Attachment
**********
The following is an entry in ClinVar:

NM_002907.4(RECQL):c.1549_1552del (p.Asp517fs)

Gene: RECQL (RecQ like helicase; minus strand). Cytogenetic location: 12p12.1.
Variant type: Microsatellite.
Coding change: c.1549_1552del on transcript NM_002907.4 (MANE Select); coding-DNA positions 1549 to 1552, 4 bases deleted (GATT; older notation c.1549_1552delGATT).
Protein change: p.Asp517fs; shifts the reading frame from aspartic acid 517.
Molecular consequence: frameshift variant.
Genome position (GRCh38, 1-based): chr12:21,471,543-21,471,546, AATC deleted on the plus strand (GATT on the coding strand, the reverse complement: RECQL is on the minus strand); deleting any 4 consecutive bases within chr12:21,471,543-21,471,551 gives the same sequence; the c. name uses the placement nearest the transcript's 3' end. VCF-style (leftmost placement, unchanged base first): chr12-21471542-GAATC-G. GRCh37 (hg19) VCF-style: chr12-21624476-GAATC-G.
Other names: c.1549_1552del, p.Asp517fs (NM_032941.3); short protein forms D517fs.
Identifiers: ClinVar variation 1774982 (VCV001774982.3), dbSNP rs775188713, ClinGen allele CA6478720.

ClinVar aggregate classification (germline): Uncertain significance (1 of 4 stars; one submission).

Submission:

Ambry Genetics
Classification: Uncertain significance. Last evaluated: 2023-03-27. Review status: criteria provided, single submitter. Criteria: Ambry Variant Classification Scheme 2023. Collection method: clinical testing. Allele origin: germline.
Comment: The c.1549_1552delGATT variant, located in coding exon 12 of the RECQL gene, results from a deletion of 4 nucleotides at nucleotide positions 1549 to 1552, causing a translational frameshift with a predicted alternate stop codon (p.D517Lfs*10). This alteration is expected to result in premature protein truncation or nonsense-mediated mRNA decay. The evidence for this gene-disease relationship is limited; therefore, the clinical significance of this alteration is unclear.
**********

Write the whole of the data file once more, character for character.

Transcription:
The following is an entry in ClinVar:

NM_002907.4(RECQL):c.1549_1552del (p.Asp517fs)

Gene: RECQL (RecQ like helicase; minus strand). Cytogenetic location: 12p12.1.
Variant type: Microsatellite.
Coding change: c.1549_1552del on transcript NM_002907.4 (MANE Select); coding-DNA positions 1549 to 1552, 4 bases deleted (GATT; older notation c.1549_1552delGATT).
Protein change: p.Asp517fs; shifts the reading frame from aspartic acid 517.
Molecular consequence: frameshift variant.
Genome position (GRCh38, 1-based): chr12:21,471,543-21,471,546, AATC deleted on the plus strand (GATT on the coding strand, the reverse complement: RECQL is on the minus strand); deleting any 4 consecutive bases within chr12:21,471,543-21,471,551 gives the same sequence; the c. name uses the placement nearest the transcript's 3' end. VCF-style (leftmost placement, unchanged base first): chr12-21471542-GAATC-G. GRCh37 (hg19) VCF-style: chr12-21624476-GAATC-G.
Other names: c.1549_1552del, p.Asp517fs (NM_032941.3); short protein forms D517fs.
Identifiers: ClinVar variation 1774982 (VCV001774982.3), dbSNP rs775188713, ClinGen allele CA6478720.

ClinVar aggregate classification (germline): Uncertain significance (1 of 4 stars; one submission).

Submission:

Ambry Genetics
Classification: Uncertain significance. Last evaluated: 2023-03-27. Review status: criteria provided, single submitter. Criteria: Ambry Variant Classification Scheme 2023. Collection method: clinical testing. Allele origin: germline.
Comment: The c.1549_1552delGATT variant, located in coding exon 12 of the RECQL gene, results from a deletion of 4 nucleotides at nucleotide positions 1549 to 1552, causing a translational frameshift with a predicted alternate stop codon (p.D517Lfs*10). This alteration is expected to result in premature protein truncation or nonsense-mediated mRNA decay. The evidence for this gene-disease relationship is limited; therefore, the clinical significance of this alteration is unclear.